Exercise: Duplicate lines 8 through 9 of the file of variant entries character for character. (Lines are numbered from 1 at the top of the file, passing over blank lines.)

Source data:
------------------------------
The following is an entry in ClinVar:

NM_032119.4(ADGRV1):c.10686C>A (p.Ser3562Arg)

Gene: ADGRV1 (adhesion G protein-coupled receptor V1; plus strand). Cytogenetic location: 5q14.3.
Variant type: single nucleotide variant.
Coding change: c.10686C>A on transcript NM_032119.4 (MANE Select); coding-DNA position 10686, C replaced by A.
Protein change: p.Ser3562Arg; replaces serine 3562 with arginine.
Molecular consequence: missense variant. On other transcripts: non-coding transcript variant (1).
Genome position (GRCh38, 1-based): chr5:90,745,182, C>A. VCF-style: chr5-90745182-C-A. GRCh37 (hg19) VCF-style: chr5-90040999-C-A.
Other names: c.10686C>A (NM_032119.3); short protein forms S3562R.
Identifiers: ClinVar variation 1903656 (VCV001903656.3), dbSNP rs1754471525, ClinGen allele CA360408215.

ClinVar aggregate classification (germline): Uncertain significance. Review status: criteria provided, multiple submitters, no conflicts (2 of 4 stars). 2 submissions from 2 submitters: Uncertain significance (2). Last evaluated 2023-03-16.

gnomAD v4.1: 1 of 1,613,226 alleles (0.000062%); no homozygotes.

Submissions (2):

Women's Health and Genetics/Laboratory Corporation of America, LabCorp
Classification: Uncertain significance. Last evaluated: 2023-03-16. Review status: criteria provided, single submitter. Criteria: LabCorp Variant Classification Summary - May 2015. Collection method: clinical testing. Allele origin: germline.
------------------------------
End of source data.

Genome position (GRCh38, 1-based): chr5:90,745,182, C>A. VCF-style: chr5-90745182-C-A. GRCh37 (hg19) VCF-style: chr5-90040999-C-A.
Other names: c.10686C>A (NM_032119.3); short protein forms S3562R.